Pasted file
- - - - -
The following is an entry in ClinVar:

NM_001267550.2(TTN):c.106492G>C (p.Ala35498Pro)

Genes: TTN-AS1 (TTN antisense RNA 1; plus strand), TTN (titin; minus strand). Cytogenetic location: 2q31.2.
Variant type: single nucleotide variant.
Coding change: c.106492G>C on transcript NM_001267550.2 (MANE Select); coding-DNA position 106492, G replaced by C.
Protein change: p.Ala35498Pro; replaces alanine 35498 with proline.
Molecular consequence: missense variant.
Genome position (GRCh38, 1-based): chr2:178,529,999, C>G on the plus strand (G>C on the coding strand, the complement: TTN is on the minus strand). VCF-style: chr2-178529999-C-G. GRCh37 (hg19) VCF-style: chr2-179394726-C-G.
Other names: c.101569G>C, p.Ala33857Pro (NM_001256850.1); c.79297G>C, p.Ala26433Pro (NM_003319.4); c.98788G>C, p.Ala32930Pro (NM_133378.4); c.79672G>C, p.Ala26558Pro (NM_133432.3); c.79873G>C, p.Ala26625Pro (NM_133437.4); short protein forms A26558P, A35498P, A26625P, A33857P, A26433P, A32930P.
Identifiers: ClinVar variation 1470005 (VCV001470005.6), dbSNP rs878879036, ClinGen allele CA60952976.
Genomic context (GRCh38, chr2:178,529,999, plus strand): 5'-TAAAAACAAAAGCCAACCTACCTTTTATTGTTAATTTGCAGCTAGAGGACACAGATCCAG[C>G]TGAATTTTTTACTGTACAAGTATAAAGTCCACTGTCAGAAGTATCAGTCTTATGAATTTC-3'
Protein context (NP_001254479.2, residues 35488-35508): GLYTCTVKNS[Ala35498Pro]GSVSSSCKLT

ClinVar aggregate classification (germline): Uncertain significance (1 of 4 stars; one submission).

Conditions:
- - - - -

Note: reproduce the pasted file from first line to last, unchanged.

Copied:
The following is an entry in ClinVar:

NM_001267550.2(TTN):c.106492G>C (p.Ala35498Pro)

Genes: TTN-AS1 (TTN antisense RNA 1; plus strand), TTN (titin; minus strand). Cytogenetic location: 2q31.2.
Variant type: single nucleotide variant.
Coding change: c.106492G>C on transcript NM_001267550.2 (MANE Select); coding-DNA position 106492, G replaced by C.
Protein change: p.Ala35498Pro; replaces alanine 35498 with proline.
Molecular consequence: missense variant.
Genome position (GRCh38, 1-based): chr2:178,529,999, C>G on the plus strand (G>C on the coding strand, the complement: TTN is on the minus strand). VCF-style: chr2-178529999-C-G. GRCh37 (hg19) VCF-style: chr2-179394726-C-G.
Other names: c.101569G>C, p.Ala33857Pro (NM_001256850.1); c.79297G>C, p.Ala26433Pro (NM_003319.4); c.98788G>C, p.Ala32930Pro (NM_133378.4); c.79672G>C, p.Ala26558Pro (NM_133432.3); c.79873G>C, p.Ala26625Pro (NM_133437.4); short protein forms A26558P, A35498P, A26625P, A33857P, A26433P, A32930P.
Identifiers: ClinVar variation 1470005 (VCV001470005.6), dbSNP rs878879036, ClinGen allele CA60952976.
Genomic context (GRCh38, chr2:178,529,999, plus strand): 5'-TAAAAACAAAAGCCAACCTACCTTTTATTGTTAATTTGCAGCTAGAGGACACAGATCCAG[C>G]TGAATTTTTTACTGTACAAGTATAAAGTCCACTGTCAGAAGTATCAGTCTTATGAATTTC-3'
Protein context (NP_001254479.2, residues 35488-35508): GLYTCTVKNS[Ala35498Pro]GSVSSSCKLT

ClinVar aggregate classification (germline): Uncertain significance (1 of 4 stars; one submission).

Conditions: